Reading and learning the material from a book is easy but what is the best way to get practical IT experience, particularly in the realm of network administration and cyber security?
I'm currently enrolled in a cyber security degree program and would like to eventually make the jump from the military to IT. As I am currently not in an IT career field, I find it hard to imagine being able to get the practical experience in order to transition comfortably.
If your friends and family don't know anyone, have them ask at their work. Almost all jobs have an IT department. Even a phone interview with someone may help you get some of your questions answered.
I'm in a unique position to answer here because I'm currently doing IT in the Navy and I'm getting out in a couple years to go to school for software engineering. Practical experience is obviously extremely important, but the tech field is nasty compeditive so if you want to be able to get those nice (and paid) internships, you have to look good on paper before you go. College helps, but certifications are a big one. The "big four" for core IT skills are A+, Security+, and Network+. Those combined will give you a huge amount of starting knowledge on everything from network infrastructure and management to database operation. The military (at least the Navy, I'm not sure on other branches) will also pay for the first attempt at the cert exams, and that will save you over a thousand dollars between those 4 tests. But they are rigorous. I'm not sure how much time you have left in the military to study, but they're beasts. You'll need to really buckle down and hit the books (but also make sure you're studying for the correct version of each exam).
Once you have a couple certs (A+ is the easiest, and the others can be any order), you'll be much more compeditive, especially with a military background. Hiring veterans is great PR for companies, and it shows that you have at least some kind of respectable work ethic.
If you're like me and you may be more interested in code than in networks, getting a Python cert would be helpful. Even if you don't want to code, once you have some free time and the certs you want, learning to code will get you extremely familiar with how computers "think," and that never hurts anyone in the IT realm.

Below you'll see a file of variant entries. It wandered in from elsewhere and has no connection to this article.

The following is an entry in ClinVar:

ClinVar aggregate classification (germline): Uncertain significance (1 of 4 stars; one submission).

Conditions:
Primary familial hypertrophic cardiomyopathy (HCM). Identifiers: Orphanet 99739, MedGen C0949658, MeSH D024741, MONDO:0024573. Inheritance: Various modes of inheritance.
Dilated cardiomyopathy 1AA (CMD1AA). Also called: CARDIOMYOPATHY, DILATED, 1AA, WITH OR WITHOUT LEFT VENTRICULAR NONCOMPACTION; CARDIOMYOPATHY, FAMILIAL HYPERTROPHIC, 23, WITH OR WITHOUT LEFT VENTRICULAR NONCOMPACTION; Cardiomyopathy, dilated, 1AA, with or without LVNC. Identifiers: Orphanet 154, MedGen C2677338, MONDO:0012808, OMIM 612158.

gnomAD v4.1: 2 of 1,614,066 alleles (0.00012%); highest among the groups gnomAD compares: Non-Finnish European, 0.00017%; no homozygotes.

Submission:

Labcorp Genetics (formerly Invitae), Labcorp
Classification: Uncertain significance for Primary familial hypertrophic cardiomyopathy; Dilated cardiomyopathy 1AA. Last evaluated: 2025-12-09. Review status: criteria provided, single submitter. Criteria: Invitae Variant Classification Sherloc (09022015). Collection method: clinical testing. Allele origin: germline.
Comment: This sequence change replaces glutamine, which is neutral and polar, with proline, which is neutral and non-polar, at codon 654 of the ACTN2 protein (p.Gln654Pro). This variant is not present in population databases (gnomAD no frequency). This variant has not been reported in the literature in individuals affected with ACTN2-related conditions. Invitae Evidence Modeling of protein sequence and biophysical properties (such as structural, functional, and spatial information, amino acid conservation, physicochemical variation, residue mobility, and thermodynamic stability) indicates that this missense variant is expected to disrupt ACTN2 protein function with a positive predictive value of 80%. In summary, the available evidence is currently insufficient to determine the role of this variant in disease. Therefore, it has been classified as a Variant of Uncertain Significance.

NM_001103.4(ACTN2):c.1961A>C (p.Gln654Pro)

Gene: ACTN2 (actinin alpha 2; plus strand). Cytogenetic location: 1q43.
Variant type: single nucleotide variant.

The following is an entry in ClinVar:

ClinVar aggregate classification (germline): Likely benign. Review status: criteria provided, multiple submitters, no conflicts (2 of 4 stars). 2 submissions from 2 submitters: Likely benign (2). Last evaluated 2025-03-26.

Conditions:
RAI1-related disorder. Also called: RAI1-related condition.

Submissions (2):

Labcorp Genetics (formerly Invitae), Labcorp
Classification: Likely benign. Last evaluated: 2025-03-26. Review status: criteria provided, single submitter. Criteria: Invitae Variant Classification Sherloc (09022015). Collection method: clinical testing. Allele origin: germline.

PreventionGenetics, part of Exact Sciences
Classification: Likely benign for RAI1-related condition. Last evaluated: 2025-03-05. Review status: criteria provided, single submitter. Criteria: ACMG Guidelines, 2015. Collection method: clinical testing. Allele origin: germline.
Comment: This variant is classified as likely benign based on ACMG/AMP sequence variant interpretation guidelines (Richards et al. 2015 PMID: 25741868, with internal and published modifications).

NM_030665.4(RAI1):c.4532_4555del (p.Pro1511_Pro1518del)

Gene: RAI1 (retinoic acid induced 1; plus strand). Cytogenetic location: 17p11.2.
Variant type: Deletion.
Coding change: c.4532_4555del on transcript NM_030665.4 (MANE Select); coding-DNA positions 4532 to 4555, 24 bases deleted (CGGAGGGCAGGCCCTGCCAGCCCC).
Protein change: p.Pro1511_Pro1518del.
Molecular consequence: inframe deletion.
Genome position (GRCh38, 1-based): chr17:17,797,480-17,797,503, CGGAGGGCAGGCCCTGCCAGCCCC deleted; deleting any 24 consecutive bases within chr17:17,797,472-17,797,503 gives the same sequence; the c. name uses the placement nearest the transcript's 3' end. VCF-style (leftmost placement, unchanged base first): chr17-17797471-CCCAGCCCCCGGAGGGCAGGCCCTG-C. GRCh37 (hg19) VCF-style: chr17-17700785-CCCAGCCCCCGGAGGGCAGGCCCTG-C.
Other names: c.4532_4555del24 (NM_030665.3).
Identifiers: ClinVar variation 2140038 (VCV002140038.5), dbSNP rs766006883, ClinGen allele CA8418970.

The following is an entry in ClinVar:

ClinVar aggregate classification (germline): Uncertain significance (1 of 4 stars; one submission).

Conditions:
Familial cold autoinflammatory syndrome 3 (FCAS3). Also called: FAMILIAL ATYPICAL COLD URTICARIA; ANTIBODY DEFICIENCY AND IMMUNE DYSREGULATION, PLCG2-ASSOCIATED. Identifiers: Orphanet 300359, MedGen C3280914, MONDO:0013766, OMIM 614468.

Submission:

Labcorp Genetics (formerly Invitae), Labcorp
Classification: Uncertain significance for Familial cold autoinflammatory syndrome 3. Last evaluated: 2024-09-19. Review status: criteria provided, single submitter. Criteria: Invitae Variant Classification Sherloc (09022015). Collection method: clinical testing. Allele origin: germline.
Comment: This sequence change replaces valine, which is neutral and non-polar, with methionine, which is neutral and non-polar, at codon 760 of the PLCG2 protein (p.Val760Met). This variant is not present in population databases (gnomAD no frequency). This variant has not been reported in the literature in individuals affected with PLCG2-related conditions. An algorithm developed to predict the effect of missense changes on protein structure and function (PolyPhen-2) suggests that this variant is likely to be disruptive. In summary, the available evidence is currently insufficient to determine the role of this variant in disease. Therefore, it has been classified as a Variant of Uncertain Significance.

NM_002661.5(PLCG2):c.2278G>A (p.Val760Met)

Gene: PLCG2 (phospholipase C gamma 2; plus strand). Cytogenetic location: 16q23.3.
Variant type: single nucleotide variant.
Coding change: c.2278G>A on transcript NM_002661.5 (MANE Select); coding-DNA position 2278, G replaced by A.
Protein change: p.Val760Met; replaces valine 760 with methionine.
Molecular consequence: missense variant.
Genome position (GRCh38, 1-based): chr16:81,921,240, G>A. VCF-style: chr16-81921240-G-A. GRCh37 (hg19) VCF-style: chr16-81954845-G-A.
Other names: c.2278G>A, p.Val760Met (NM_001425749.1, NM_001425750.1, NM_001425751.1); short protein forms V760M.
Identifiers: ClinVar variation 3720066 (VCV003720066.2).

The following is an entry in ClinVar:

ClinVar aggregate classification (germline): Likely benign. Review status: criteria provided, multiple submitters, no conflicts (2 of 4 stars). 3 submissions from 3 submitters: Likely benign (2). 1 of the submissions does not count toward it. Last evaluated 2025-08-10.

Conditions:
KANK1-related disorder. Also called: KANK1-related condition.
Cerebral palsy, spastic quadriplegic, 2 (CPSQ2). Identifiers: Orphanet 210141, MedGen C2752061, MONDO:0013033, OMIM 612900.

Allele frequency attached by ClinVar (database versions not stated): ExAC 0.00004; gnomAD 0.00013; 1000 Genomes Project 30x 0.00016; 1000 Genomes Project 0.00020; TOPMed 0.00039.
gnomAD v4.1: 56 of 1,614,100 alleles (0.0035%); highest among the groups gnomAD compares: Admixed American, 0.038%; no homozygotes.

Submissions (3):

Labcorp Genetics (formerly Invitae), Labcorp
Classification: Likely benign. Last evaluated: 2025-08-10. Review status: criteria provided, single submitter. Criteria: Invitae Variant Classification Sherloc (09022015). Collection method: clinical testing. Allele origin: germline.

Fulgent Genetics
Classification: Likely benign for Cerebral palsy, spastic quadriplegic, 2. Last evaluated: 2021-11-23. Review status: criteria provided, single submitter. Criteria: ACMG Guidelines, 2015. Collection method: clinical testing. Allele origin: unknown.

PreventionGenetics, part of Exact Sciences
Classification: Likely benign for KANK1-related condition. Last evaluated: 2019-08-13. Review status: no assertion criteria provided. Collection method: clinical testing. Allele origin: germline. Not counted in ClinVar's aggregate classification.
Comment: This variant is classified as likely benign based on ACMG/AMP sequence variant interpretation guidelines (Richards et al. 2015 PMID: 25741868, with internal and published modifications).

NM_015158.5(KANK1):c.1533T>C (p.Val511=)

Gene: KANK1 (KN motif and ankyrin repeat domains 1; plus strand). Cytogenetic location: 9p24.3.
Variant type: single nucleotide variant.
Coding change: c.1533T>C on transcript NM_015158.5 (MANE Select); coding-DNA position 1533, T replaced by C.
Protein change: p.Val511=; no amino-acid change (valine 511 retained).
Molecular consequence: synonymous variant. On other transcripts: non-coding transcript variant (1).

Mitchell recommends the following next steps:
or volunteering to help small businesses create a new program.
qualify yourself by obtaining certifications, such as COMMPTIA A+, Network+, cybersecurity analyst,
work at a local college's IT desk for support.
you can build virtual machines and start an AD (active Directory). May seem daunting reading this but there are lots of materials on the internet to assist with this. This can give you an understanding of what it might be to admin a corporate network.
You'll find some great resources in this website: https://www.csoonline.com/article/3340819/7-cheap-or-free-cybersecurity-training-resources.html
All really good, and worthwhile trying while you're going to school. I also suggest getting your hands on some cheap equipment through eBay, or Craiglist and start playing around with it like how the redditors in r/homelab do. You don't really need anything fancy, a RaspberryPi would be fine to start with. Another good thing is that cloud providers like AWS, Azure, and GCP offer free tiers that opens up all a big windows of resources to play with at no cost.
Thanks for serving in the military! I did 8 years and was an IT while I was in.
Would it be possible to shadow and assist with the IT's on base/at your unit?
Look at doing an internship (that can lead to a full time job or adds experience to your resume).
Have you done TAPS yet? They tend to mention the latest IT transition programs available to veterans from Amazon, Cisco, the VA, etc.
Also, see if your college has any volunteer opportunities or if you can help assist/plan cyber events at the college (my college had a hackathon).
Hope this helps.
Jay recommends the following next steps:
You best bet is probably to connect with a mid- to large-sized company that offers internships. Another good option is approaching non-profits and volunteering to help them out in this area. Since you are enrolled in a program, talk to each of your instructors for advice and specifically ask them for referrals or information about opportunities.
I just recently finished mentoring a Marine who was looking for an IT role as he transitioned out of the service. We connected through American Corporate Partners (ACP), a program that matches corporate mentors to active military personnel. They're a terrific resource, so you may want to check them out at: